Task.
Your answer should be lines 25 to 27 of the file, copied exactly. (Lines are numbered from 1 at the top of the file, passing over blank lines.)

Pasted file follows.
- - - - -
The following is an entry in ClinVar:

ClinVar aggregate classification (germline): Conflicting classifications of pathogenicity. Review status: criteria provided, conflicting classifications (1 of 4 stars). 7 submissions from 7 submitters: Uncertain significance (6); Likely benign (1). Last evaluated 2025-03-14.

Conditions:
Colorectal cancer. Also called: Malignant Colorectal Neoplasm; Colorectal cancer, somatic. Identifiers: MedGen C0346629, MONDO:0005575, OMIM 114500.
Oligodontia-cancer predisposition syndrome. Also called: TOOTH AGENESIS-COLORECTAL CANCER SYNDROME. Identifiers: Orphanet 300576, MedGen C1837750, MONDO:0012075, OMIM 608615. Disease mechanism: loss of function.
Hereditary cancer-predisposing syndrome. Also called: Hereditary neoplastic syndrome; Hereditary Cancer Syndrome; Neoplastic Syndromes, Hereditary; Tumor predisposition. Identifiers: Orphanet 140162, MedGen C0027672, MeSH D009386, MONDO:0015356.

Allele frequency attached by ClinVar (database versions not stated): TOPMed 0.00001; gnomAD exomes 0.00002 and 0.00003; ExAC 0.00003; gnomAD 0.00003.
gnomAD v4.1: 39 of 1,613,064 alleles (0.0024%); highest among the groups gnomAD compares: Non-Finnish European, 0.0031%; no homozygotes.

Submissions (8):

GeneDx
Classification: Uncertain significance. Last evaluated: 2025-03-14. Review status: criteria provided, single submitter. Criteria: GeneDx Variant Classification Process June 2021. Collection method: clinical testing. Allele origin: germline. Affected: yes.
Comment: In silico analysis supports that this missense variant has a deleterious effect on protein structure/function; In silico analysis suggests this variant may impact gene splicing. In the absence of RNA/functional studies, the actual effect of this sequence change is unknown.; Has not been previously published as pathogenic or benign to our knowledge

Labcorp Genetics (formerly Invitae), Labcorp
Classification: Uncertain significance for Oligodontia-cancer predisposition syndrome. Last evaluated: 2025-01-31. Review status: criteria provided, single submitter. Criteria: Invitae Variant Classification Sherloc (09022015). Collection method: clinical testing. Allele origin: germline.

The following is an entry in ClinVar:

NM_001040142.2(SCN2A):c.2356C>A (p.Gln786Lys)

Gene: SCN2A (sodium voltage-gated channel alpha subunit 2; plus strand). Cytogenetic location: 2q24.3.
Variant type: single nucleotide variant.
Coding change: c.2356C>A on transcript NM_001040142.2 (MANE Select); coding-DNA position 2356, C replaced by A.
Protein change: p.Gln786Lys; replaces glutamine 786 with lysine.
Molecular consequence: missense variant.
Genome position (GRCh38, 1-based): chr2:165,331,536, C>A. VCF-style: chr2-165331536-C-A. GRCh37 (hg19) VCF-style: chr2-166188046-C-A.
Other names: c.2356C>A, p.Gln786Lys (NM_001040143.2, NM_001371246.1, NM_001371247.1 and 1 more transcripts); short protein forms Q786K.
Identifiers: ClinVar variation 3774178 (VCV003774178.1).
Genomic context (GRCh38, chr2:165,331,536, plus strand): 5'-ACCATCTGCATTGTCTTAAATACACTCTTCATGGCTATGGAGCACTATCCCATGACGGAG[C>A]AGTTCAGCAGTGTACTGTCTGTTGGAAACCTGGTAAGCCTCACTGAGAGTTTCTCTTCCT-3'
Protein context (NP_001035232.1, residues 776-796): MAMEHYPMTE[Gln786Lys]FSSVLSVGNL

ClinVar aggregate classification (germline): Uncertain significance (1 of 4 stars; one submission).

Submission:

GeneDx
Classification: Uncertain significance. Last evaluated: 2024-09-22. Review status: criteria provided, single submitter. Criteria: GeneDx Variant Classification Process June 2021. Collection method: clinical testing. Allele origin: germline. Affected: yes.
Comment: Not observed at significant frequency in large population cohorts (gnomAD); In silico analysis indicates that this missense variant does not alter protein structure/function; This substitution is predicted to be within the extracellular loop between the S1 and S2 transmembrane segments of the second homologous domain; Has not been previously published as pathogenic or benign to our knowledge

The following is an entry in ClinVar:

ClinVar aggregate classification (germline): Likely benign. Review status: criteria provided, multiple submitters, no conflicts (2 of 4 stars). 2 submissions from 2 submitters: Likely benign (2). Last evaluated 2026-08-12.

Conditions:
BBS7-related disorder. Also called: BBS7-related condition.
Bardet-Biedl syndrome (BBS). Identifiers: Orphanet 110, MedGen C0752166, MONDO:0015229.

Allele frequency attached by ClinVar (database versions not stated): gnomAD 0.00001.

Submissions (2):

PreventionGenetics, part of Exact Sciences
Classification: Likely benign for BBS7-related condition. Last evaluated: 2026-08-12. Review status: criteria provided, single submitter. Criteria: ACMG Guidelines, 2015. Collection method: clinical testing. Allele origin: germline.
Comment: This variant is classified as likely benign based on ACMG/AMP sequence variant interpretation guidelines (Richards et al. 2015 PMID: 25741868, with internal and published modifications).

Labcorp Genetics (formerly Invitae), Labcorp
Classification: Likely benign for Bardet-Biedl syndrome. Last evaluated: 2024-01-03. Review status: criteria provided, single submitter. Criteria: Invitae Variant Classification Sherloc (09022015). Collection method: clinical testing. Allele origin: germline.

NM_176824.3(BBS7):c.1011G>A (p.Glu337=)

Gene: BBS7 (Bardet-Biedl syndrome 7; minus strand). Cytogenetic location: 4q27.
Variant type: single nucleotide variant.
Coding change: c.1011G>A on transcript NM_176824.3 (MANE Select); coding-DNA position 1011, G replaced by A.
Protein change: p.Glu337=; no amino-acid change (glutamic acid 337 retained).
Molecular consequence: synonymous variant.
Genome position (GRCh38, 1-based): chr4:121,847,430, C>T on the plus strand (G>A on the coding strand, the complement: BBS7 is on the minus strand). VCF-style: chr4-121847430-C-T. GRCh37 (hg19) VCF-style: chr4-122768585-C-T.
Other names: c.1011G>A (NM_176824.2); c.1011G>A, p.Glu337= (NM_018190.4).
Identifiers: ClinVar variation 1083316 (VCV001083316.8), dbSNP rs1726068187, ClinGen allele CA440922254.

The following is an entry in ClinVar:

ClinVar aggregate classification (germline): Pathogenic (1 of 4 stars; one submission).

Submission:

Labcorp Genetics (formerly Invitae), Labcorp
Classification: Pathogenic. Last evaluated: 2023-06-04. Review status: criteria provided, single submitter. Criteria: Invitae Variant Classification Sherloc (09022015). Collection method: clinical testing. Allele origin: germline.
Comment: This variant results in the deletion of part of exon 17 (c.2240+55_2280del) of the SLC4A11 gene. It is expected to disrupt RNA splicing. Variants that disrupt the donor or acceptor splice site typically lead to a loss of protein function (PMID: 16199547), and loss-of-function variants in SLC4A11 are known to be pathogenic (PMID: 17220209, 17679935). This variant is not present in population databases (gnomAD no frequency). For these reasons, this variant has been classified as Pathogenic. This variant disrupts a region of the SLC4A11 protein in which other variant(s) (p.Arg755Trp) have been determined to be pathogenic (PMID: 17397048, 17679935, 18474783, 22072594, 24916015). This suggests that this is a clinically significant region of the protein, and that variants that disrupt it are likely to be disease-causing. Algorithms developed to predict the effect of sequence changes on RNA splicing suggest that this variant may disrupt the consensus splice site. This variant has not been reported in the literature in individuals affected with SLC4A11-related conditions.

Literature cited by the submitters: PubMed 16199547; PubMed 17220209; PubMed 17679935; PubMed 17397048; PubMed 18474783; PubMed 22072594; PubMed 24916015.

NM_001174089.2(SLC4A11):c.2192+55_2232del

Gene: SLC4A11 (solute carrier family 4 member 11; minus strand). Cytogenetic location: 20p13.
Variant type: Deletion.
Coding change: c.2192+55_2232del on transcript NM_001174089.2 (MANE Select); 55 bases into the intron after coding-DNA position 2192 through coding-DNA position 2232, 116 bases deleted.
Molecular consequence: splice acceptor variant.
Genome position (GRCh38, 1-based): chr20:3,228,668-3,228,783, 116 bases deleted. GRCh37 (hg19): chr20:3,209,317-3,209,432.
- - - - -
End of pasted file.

Genomic context (GRCh38, chr2:165,331,536, plus strand): 5'-ACCATCTGCATTGTCTTAAATACACTCTTCATGGCTATGGAGCACTATCCCATGACGGAG[C>A]AGTTCAGCAGTGTACTGTCTGTTGGAAACCTGGTAAGCCTCACTGAGAGTTTCTCTTCCT-3'
Protein context (NP_001035232.1, residues 776-796): MAMEHYPMTE[Gln786Lys]FSSVLSVGNL

ClinVar aggregate classification (germline): Uncertain significance (1 of 4 stars; one submission).